TUESDAY OF THE DEAD by Dan Weatherer produced November, 2018 at the Last Chance New Play Fest in Helena, Montana.
I looked around and it was 2019. How did that happen? I have been meaning to write a meaningful blog since November. Writing a blog is a little like writing a play for me. The idea ping pongs inside my brain for months and eventually I sit down to write and it starts with a line off the top of my head. So this blog begins with “What Would You Do to Get Your Play Produced?”
About five years ago I spearheaded the launching of a New Play Fest in Helena, Montana. No, that’s not what I did to get my plays produced, but it definitely got me writing new work. After the first year we started a project called “Montana Short Cuts” to include in the Fest. For the project we solicited Montana playwrights to submit 10-minute plays written specifically for the Fest on a common theme and then selected eight to be performed. Of the eight, one would receive a cash award of $50. For our 2018 Fest we received a submission for the Montana Short Cuts from a playwright who listed his address as Cascade, Montana. I recognized the play as soon as I began reading it. It was a play published by Heartland Plays, Inc. by British author and playwright Dan Weatherer. (What are the odds I’d be one of the Fest producers and also the owner of Heartland Plays, Inc.?) I let my fellow producers know and then I contacted the playwright directly. He immediately responded:
“Oh, crap! I really wanted to land that play, so I thought I’d tell a lil porky. I’d never have accepted the money though, just wanted the piece to be performed.
Please send my apologies.”
I saw this as a teaching moment to show the importance of new play festivals and how difficult it is to get new work produced. I lobbied my fellow producers to include the play in the Fest along with the story behind it. One was flatly against it. He said:
“We can discuss this with Steven, [the third producer] but to me, that’s fraud and he shouldn’t be rewarded for it. If he’d approached you and said beforehand that he thought it matched the topic but knew it didn’t fit the rules, I’d feel ok, but he lied, and that’s not OK.”
I really wanted to include the script. I tried another approach and sent my idea to the playwright:
“I might convince the others to produce it with you as a guest artist, with a connection to Montana through me. I can always pitch the idea.”
The playwright responds:
“Thank you for saying. I’d be happy for you to suggest that. Again, apologies for my cheeky tactics. I just saw the call and knew I had a piece that would fit perfectly, and thought “why not try and see!” I’ll think twice next time (but likely still submit, lol!).”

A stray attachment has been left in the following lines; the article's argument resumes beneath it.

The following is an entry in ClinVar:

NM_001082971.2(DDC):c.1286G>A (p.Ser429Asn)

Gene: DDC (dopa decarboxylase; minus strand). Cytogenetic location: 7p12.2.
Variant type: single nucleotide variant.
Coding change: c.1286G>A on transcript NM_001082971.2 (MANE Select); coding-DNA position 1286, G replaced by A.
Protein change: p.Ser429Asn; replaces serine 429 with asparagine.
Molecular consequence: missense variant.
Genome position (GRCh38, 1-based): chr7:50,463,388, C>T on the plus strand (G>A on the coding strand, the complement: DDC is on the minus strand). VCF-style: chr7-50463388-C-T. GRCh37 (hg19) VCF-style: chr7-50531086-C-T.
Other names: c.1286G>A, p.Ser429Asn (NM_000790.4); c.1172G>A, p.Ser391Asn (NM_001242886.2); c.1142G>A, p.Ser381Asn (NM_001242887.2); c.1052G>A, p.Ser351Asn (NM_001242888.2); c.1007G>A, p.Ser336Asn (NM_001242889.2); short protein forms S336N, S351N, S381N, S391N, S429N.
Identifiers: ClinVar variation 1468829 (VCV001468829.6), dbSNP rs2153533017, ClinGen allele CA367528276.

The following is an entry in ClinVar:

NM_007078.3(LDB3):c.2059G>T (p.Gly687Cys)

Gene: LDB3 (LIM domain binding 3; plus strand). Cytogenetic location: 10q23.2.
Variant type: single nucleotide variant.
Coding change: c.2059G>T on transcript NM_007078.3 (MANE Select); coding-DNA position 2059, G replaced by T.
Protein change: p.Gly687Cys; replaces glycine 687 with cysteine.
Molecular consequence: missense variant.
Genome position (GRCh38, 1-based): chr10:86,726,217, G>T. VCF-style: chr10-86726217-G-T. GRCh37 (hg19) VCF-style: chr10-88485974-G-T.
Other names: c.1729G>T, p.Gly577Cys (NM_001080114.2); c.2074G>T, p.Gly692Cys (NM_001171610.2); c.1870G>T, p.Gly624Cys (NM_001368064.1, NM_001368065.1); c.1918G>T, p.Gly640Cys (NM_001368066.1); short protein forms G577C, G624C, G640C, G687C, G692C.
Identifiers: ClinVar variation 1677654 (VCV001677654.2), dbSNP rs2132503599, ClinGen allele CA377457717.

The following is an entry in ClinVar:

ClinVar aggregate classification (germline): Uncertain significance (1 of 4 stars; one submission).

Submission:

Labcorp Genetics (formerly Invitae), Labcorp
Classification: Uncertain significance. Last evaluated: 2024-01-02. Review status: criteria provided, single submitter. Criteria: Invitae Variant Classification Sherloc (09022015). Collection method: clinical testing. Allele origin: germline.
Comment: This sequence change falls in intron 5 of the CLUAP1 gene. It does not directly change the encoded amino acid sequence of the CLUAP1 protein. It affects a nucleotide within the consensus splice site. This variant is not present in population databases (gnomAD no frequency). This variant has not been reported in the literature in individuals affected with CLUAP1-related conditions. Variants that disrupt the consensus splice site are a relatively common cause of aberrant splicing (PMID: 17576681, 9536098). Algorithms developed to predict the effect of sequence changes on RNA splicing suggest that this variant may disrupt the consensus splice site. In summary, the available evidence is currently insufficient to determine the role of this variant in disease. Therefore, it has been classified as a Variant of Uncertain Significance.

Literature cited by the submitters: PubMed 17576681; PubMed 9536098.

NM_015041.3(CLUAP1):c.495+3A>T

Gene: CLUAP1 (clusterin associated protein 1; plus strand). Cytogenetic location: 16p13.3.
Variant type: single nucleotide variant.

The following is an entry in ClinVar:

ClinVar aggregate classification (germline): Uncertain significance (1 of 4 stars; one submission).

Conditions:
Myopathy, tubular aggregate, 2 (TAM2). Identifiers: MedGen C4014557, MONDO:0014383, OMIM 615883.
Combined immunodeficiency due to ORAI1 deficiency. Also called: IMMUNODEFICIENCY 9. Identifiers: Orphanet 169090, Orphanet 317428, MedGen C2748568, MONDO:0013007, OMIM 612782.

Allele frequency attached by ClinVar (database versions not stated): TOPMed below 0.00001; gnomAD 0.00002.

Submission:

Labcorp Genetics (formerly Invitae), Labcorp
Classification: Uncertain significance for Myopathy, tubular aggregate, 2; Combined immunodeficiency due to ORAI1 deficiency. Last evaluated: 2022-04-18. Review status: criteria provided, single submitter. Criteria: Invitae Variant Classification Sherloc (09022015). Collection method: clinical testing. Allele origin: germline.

We posted a poll on our Facebook page. Most of those responding were against including the play. But I persisted and so the decision was made that I would produce the play at my own expense and it would be performed four times, not as part of the Montana Short Cuts themed collection but as the outstanding work of a Guest Artist who just happens to hail from Straffordshire, Great Britain and not Cascade, Montana. And now a few last words from the playwright bringing us full-circle to the original question, “What Would You Do to Get Your Play Produced?
“I work as an author, film maker and a playwright (as you know) and have witnessed the stringent submission criteria set only in the theatre industry, first hand.
For example, when I submit a novel, not once am I required to mention my age/ethnicity/location/sexual orientation, or any such personal details. The publisher wants a story. They don’t care who wrote it: a good story stands firm no matter the background of the author.
While I can see a positive in having extremely narrow submission criteria with regards to the background of an author, (at least in theory, in a world where it is believed BAME/LGBT writers are largely ignored, a belief I don’t hold, btw) I maintain a good play is a good play. I have written from the viewpoint of all sorts of fictional characters: I didn’t need to have lived their life in order to portray them.
I guess I find the mentality counter productive: by narrowing your eligible submission criteria, you are possibly excluding strong material from writers who don’t “fall beneath the banner”. I always wondered why this was, as, like I said, it rarely occurs in other mediums.
Ditch the banner! We are all playwrights! Like we are all novelists or film makers!
I’m all for promoting an area’s talent (as in your case with Montana) as I have initiated similar ventures for my home county. I believe they are key to laying the foundations for a local scene. (local being the ONLY banner applied.)
Where I struggle is with restrictions placed on a writer’s background.
I’ll be honest : I’ll sub anywhere I feel I have a piece that fits. I’ve subbed as a homosexual man, and now I’ve subbed as a Montana native. I’ll likely keep on doing so because I’ve work I want people to see. I just wish more theatre companies opened their eyes to the playwright exclusions they are unintentionally applying.
What are your thoughts? Am I reading this wrong? I’m all for offering opportunities to voices that might otherwise go unheard, but I believe all playwrights voices are unheard until you break through, regardless of your background.”